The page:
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AFI SIVERDOCS FILM FESTIVAL-Day 6

Saturday June 21, 2008

I went back-to-back with 2 of the most amazing docs that I screened at the festival, with a stop in-between for the awards ceremony. First up was the D.C. premiere of the gut-wrenching documentary, "Dear Zachary: A Letter To His Son About His Father" (****), which premiered at this year's Slamdance Film Festival . This is award winning director Kurt Kuenne's riveting documentary about his childhood friend with whom he made childhood movies but whose life tragically ended when he was murdered as a young adult. He initially began the project as a tribute to his friend, Andrew Bagby. However, what he uncovers along the way would rival any Hollywood crime drama. I could write volumes but it is best not to lay out the details as its full impact can only be achieved by going into this one stone cold. The twists and turns it takes will have you thoroughly emotionally exhausted at the end. Kurt displays incredible editing techniques while narrating the amazing details that unfold along the way. Kurt revealed during the Q & A that the film was picked up and that the formal announcement would be made on Monday. Great news for an absolutely incredible work!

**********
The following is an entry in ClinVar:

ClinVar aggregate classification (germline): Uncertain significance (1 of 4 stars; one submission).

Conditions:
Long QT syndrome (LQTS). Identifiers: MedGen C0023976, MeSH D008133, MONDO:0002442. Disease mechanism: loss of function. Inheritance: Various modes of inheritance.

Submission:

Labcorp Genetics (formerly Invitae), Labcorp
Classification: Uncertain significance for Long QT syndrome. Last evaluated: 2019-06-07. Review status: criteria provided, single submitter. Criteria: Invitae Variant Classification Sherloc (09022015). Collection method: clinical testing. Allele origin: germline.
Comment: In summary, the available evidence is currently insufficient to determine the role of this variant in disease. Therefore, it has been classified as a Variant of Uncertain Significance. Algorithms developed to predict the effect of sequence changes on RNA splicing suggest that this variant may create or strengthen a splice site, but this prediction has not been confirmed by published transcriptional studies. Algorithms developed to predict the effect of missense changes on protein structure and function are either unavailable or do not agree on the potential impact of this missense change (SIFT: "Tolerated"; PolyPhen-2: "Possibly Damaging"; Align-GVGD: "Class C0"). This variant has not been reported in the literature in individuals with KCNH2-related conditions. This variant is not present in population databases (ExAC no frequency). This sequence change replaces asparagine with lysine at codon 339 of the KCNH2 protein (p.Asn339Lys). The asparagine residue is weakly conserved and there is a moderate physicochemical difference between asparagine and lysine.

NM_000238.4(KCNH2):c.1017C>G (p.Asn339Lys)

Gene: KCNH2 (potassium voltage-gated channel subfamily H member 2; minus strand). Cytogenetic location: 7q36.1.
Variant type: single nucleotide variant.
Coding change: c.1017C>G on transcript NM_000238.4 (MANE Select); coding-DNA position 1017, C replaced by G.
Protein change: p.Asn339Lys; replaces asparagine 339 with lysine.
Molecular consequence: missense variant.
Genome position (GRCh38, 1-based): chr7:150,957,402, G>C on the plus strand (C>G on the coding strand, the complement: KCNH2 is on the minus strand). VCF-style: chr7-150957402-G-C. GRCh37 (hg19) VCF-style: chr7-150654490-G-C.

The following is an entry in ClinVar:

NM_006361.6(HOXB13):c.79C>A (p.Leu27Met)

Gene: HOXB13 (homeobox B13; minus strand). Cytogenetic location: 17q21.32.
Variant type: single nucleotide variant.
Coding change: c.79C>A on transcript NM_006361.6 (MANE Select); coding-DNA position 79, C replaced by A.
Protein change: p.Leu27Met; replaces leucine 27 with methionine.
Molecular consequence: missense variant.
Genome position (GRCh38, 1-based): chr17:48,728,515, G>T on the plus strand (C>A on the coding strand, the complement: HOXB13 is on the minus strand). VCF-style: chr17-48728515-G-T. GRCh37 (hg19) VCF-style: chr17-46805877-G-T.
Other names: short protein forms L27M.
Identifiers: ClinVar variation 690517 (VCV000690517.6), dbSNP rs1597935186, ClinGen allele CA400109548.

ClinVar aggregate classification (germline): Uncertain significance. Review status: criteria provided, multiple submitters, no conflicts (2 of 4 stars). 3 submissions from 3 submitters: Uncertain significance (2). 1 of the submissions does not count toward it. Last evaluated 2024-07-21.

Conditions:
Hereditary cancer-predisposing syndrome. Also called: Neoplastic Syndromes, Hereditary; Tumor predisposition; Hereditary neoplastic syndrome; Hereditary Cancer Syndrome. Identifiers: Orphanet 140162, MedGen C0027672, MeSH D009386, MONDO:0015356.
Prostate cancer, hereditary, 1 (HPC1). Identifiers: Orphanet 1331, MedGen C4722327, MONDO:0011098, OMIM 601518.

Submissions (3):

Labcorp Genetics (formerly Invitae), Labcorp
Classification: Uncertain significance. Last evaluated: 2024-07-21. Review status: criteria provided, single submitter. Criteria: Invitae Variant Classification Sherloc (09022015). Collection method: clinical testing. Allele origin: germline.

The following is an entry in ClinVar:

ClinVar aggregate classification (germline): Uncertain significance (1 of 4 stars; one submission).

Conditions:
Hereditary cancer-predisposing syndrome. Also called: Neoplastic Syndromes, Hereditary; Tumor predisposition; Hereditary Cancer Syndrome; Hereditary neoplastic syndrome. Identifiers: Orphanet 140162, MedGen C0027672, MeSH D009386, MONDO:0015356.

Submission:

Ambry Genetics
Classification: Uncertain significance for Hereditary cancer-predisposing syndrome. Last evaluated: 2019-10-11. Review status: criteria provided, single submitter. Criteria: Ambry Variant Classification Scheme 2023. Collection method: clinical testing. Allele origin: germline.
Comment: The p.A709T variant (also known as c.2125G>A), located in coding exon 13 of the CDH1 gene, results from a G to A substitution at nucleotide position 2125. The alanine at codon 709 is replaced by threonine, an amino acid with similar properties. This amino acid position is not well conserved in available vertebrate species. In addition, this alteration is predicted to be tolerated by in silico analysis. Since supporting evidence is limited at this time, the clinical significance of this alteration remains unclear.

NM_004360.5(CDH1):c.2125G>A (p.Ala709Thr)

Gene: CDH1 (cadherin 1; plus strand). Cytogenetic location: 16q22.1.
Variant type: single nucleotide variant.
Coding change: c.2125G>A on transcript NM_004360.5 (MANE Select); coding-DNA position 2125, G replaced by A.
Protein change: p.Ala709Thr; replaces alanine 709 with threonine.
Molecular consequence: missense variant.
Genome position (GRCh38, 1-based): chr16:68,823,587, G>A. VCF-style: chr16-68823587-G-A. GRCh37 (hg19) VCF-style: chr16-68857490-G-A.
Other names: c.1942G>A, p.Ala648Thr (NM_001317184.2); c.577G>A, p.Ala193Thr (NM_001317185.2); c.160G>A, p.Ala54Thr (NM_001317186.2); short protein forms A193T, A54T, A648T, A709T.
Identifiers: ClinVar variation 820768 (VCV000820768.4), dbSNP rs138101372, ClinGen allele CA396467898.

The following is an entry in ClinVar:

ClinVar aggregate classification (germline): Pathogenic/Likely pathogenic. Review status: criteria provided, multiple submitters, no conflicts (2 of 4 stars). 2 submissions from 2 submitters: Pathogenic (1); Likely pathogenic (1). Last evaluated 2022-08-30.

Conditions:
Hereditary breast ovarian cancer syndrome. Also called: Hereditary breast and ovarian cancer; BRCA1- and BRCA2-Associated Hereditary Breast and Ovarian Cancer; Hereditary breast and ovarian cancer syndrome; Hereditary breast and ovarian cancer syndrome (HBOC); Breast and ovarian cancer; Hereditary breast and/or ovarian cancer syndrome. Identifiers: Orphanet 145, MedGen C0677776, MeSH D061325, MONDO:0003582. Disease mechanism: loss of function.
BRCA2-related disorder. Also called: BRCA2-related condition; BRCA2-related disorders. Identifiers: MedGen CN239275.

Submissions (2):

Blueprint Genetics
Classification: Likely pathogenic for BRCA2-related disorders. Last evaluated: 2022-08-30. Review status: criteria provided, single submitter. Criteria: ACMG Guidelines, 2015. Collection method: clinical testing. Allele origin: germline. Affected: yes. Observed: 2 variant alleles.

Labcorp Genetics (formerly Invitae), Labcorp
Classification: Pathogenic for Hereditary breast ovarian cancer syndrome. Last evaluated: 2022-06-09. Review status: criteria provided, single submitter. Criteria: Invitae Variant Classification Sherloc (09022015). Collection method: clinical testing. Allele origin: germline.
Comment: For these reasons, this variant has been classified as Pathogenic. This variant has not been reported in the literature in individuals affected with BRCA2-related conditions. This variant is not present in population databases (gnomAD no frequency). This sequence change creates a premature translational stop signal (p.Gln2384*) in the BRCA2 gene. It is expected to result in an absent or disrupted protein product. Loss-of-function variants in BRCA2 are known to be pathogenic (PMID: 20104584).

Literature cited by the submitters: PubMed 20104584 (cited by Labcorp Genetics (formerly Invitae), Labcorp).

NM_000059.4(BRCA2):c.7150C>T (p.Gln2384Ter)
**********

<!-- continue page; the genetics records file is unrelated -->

Before the next film, I attended the hour long awards ceremony. The envelope please:

Sterling US Feature Award
Winner: THE GARDEN
Special Jury Mention: TROUBLE THE WATER
Sterling World Feature Award
Winner: THE ENGLISH SURGEON
Special Jury Mention: THE RED RACE
Sterling Short Award
Winner: WHAT WOULD THE DROP KNOW ABOUT THAT? (screens with THE GARDEN)
Honorable Mention: GROUND FLOOR RIGHT and ONE DAY
Music Documentary Award
THROW DOWN YOUR HEART
Cinematic Vision Award
THE ORDER OF MYTHS
WITNESS Award
PRAY THE DEVIL BACK TO HELL
American Film Market/SILVERDOCS Award
KASSIM THE DREAM
Writers Guild of American Documentary Screenplay Award
FORBIDDEN LIE$
ACE Grant Winner
THE ELEPHANT IN THE LIVING ROOM